Re: He missed the main problem...

              The glasshole operator didnt help but the main problem is being aware you might be being filmed - most people aren't vain enough to want it and most people find it uncomfortable - and will continue to do so.

              Humans interactions have evolved over eons and knowing you are being filmed changes the whole thing out of all proportion.

              1. IsJustabloke

                Re: He missed the main problem...

                Knowing / not knowing.. don't really care. I don't enjoy being filmed as I walk along my high street and I wouldn't enjoy being filmed by the person I'm talking to. Hiding the camera so that its not so easy to know the person I'm talking to is filming me doesn't make it ok; it makes it even more creepy.

      2. Lusty

        Re: He missed the main problem...

        "In what way is that a stupid idea?"

        It's not a stupid idea, they just should have finished them before release. This is why the Newton failed and the iPad succeeded, and why in all likelihood Apple would be first to market with usable glasses. Apple are no longer in a hurry to be first to market with anything and it's paying off for them. We can only hope that Google realise this soon as they can make some good stuff when they try. Their search for instance was far from first to market, but they won because they did it right. Advirtising and mapping are other areas where they were late to market with a winning finished product. Glass is an example, probably along with their watches where they rushed to be first and pretty much failed.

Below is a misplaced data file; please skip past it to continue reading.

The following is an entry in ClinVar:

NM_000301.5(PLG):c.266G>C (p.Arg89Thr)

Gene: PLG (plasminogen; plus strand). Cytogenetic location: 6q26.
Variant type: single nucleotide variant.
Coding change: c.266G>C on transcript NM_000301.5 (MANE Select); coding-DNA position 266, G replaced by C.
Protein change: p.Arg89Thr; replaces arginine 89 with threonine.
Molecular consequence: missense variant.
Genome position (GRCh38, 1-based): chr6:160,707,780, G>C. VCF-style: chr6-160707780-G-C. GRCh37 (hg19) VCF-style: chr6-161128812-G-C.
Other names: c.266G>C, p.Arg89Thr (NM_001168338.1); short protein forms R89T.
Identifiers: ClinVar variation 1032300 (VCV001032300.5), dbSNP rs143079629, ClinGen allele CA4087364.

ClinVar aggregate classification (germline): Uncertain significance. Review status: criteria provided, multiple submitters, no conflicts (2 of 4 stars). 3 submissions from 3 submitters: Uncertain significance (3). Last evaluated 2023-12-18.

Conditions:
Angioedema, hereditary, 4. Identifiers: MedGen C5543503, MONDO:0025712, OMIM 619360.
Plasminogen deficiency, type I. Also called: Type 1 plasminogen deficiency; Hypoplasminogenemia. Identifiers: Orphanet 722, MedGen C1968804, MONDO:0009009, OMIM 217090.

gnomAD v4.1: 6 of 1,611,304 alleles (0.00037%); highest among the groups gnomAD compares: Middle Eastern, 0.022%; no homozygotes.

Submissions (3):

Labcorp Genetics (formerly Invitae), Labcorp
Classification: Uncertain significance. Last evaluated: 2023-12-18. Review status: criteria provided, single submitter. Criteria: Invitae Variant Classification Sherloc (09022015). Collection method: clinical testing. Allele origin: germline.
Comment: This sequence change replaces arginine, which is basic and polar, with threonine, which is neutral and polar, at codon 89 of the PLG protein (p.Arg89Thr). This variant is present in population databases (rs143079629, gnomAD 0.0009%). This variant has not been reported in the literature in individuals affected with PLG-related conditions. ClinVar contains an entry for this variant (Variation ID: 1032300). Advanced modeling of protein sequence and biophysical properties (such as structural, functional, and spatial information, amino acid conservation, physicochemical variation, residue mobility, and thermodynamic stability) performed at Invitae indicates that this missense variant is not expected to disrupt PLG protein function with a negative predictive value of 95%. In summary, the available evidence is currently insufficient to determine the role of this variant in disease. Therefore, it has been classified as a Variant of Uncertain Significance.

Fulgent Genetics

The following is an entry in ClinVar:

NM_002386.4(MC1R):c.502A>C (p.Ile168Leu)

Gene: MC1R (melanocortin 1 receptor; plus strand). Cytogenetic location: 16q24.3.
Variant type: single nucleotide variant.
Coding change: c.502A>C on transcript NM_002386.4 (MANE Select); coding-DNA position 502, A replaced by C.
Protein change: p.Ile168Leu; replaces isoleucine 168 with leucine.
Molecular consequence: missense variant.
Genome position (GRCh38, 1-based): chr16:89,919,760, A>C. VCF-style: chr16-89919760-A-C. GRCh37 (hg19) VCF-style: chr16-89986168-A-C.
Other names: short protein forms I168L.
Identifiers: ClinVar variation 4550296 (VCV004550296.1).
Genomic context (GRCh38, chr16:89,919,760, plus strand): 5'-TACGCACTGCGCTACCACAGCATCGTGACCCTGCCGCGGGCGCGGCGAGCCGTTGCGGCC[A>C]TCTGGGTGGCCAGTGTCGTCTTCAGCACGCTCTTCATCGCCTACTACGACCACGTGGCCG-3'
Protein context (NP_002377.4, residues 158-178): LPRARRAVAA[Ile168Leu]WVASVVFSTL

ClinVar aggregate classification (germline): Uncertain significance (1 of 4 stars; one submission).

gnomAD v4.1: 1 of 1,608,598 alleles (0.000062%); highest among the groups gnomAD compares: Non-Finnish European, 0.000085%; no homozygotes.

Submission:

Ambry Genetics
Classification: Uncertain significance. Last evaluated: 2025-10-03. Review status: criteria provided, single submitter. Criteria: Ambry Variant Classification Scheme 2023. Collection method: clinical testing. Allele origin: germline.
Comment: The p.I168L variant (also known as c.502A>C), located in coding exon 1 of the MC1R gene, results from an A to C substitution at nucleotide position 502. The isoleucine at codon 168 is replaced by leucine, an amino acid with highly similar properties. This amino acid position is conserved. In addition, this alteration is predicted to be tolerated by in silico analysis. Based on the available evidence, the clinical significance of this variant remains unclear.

3. Michael Wojcik Silver badge

        Re: He missed the main problem...

        In what way is that a stupid idea?

        Perhaps not so much stupid as tiresome.

        God forbid people use their hands, senses, minds, and - I'm going out on a limb here - interactions with others to "guide/aid/direct/instruct/inform/entertain".

        I'll be happy to adopt augmented reality once I've exhausted the possibilities of the regular sort.

  4. Elfo74

    Step by step

    If what killed Google Glass was mainly privacy issues, they would probably enjoy better success if the initial model did not include a camera.

    Once the "cameraless" model was mainstream, then add the camera model option.

    I know, I know... without a camera it would only serve as a HUD enabling one to view youtube cat vids while walking... but hey! that's what people want!